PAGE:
Choosing a Camera

There is no perfect camera. So get that idea out of your head right now. Far better to think of any camera as a set of compromises. Size, speed, image quality, low-light performance, price, etc., can all be features—and they can all be liabilities.

You want image quality? Get an 11x14" film camera. Great for detail and tonal range. But sucks for action sequences / portability / low light performance.

Every camera is a compromise in at least one area. So to start, list your most important features on a sheet of paper and let that guide your choosing strategy.

• If you want best-possible image quality, you might sell your car/house/plasma and buy a digital medium format camera.

• If you need super long glass and/or FPS speed (sports, nature, etc.) maybe grab a fast Nikon (or Canon) and a super-telephoto lens.

• If you shoot people, speed and high ISO performance might not matter as much as gorgeous color.

• I you travel a lot you might put a premium on your cameras being small and lightweight, with good low-light performance.

• If you are following a toddler around the living room, continuous AF performance may trump price.

So think about what is important to you (and your budget, of course) and begin your search for cameras using that as a compass point.

If you are middle aged, you might think that the only good cameras are ones that resemble the professional 35mm film cameras of the past. That's not at all true, and it's a classic age bias. Have it if you like, but be aware of it. To a twenty-year-old that doesn't matter any more.

The fact is, we really don't use film anymore. So cameras do not have to be built to house that film spool.

Speaking of age, if I were just dipping my toe into the water I'd strongly consider a late-model used digital camera and a used lens or two. If I was not happy, it would be a cheap marriage to unwind. Within a year I could probably sell the lot on eBay for a couple hundred less than I paid, max.

You don't have to jump in the deep end. Buy a late model used body and a lens or two if you are not sure of what you want. Maybe buy used from a shutterbug friend, knowing the camera implicitly comes with ad hoc tutoring. (And a good outlet to borrow/lend lenses, bodies, etc.)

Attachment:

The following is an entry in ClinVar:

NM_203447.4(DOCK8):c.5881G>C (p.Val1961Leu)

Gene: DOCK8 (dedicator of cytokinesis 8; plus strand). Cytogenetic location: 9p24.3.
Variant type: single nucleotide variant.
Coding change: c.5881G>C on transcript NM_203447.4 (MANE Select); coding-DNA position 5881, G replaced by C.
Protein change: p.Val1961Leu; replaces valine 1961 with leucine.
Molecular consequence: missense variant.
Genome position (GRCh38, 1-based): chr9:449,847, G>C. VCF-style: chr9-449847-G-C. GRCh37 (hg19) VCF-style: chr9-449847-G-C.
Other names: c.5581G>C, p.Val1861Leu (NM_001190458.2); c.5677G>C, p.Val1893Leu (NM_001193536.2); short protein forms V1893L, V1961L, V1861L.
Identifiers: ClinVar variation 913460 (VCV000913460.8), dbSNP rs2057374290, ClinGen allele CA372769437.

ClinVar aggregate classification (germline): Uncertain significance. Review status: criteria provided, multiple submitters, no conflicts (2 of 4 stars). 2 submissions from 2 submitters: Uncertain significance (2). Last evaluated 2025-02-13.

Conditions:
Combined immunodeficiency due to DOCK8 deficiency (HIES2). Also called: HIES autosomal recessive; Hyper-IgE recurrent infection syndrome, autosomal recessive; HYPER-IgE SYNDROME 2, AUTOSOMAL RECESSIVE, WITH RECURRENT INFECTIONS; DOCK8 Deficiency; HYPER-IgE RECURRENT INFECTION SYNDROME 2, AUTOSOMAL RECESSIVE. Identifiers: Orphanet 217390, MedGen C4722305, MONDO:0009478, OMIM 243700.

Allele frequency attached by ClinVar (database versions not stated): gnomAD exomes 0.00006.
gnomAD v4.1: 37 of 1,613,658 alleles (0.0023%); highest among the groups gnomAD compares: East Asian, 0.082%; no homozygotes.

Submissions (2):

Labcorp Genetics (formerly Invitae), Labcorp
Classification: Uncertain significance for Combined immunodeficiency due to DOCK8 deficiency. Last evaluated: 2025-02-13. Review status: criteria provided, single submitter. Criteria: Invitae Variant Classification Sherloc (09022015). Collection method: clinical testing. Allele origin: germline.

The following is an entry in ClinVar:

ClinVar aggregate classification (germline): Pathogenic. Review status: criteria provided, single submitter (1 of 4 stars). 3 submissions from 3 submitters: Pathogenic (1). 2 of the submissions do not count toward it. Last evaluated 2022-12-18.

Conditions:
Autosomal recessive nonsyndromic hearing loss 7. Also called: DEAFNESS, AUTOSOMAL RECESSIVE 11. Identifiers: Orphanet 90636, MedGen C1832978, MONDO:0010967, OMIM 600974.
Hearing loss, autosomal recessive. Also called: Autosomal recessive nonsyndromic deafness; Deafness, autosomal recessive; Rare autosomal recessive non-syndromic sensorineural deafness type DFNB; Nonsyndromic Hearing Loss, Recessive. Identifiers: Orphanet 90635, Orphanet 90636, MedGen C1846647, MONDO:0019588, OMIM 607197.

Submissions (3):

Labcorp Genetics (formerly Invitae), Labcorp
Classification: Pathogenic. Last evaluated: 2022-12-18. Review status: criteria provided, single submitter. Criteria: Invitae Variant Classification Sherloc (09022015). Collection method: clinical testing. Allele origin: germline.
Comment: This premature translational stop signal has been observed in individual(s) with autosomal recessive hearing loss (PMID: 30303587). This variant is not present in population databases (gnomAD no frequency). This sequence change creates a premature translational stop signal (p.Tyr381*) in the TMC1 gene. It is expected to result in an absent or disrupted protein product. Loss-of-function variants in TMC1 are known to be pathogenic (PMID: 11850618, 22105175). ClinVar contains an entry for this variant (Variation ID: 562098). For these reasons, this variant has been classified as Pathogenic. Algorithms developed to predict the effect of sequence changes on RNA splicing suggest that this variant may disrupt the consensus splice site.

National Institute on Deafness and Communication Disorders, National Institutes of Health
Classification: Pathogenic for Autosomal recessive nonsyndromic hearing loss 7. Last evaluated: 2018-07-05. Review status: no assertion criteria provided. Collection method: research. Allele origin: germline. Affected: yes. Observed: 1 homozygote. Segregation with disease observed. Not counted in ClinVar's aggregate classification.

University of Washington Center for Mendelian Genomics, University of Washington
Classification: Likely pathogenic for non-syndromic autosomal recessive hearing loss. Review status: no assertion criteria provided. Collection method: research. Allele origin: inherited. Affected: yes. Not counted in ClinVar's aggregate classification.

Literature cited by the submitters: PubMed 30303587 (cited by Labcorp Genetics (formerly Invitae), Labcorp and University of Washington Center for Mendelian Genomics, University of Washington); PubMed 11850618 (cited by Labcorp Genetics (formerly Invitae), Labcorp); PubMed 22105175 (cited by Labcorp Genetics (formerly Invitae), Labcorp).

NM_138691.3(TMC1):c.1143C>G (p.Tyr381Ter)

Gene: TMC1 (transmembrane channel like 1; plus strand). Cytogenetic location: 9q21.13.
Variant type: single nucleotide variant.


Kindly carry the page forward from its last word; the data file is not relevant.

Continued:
The good news is, most any system-oriented digital camera made in the last few years is probably sufficient for the needs of any beginner. Digital cameras have gotten to be fantastic lately.

I spent over 30 years with Nikon film and digital SLRs as my primary cameras. But the further I got away from shooting for newspapers (which at the time had included lots of sports photography) the more my priorities shifted. Here is what is important to me now:

• small
• lightweight
• great image quality
• great in low-light
• quiet/unobtrusive.

That led me to move to mirrorless cameras—specifically, Fuji—a couple years back.

Pictured at top are the cameras that currently get more use than anything else I have (save maybe my iPhone): a Fuji X-E2 and a Fuji X100s.

Whatever camera style/brand you are considering, you can use the 'net to easily scope out how other photographers are using it and what kind of image quality it has.

For instance, try this: click on the night photo just above, which will take you to its Flickr page (in a new window). Scroll down beneath the photo's page where it says "Fujifilm x100s" (or just click here) and you go to a page that will show you lots of different photos shot with exactly that model of camera.

And here's the thing: clicking on that link from just about any camera icon on a Flickr photo page will quickly show you that you can make amazing photos with just about any current camera. So don't sweat it or pixel peep too much.

Instead, focus on how you will be using the camera and what features are truly most important. Then let that drive your choices. And understand that the camera you use today probably won't be the camera you are using in five years.

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